Friday, February 24, 2017

A Very Warm February

We have mostly had a warm February in Washington, DC. This morning I noticed someone carrying balloons to the house across the street, and was briefly confused: surely the boy's birthday was in late winter. Then I remembered that by the calendar it is late winter.

Yesterday I took some photographs as I walked down 16th St. NW to work:

(Meridian Hill Park, opposite Kalorama Road)

(About Swann St.)

(Just north of S St., across from the Masonic Temple)

(Immediately south of Scott Circle)

Today I took a couple more photographs on Taylor St. NW:


I would have preferred the cold weather to stay longer. At this point, though, my chief wish is for rain.

Wednesday, February 22, 2017

Schoenhof's Is Closing

This evening, I clicked on the "Promotions" folder in GMail, thinking that perhaps there might be something from Schoenhof's. There was, but it was not what I wanted to see. The gist of it runs
It is with some sadness that we announce our retail store in Harvard Square will be opening its doors for the last time on March 25, 2017. However, we will continue to be available to you 24/7 at The cost of rent in Harvard Square coupled with online competition has forced us to make this decision.
Now, having been to Schoenhof's exactly once, almost four years ago, and having purchased only a couple of books from them since, I can't claim to have done much to keep it going. And I suppose that it is impressive that the store held on so long in so expensive a neighborhood: Larry McMurtry pulled Booked Up out of Georgetown a good twenty years ago. But I find this disheartening.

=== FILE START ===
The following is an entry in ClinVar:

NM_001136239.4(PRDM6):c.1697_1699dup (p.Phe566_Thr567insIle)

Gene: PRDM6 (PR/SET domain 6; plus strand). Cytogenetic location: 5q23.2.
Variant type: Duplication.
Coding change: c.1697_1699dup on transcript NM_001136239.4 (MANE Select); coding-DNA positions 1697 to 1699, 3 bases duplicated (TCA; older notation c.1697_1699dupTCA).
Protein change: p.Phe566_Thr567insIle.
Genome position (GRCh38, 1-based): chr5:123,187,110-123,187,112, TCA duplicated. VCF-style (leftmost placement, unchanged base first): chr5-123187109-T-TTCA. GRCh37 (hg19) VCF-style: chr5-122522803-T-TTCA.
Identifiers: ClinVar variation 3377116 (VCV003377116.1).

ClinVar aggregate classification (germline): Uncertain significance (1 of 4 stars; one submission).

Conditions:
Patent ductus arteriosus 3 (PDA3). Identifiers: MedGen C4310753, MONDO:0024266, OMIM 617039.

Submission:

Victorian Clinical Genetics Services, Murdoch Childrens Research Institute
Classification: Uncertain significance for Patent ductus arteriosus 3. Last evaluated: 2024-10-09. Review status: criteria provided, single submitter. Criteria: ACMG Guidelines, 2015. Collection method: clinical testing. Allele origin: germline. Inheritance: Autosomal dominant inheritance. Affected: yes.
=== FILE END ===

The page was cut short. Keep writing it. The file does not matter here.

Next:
From February 22 until the store locks its doors for the last time on March 25, there will be a closing sale starting with 50% off domestic titles and 60% off foreign titles.
So I suppose I will stock on some reading that I won't get to for a while.

Monday, February 20, 2017

No Explanation

I am not sure what brought this to mind, but a bit out of the Prologue of George Kennan's The Decision to Intervene: Soviet-American Relations 1917-1920, Volume II did come to mind this afternoon:
For [the educated upper class], the war posed a difficult problem. American society had no tradition that could help it to accept a foreign war with calmness and maturity. Its political philosophy--optimistic, idealistic, impregnated with the belief that an invincible progress had set in with the founding of the American state--had no comfortable place for mass killing and destruction as an end of American policy. There was no explanation for America's involvement in the war which fitted with the basic assumptions of the American outlook and at the same time permitted the adoption of a realistic image of the enemy and recognition of the war as integral part of the process of history. It could not, in the American view, be anything generic to human nature that had produced this confusion. Only a purely external force--demonic, inexplicable, evil to the point of inhumanity--could have put America in this position, could have brought her to an undertaking so unnatural, so out of character, so little the product of her deliberate choice.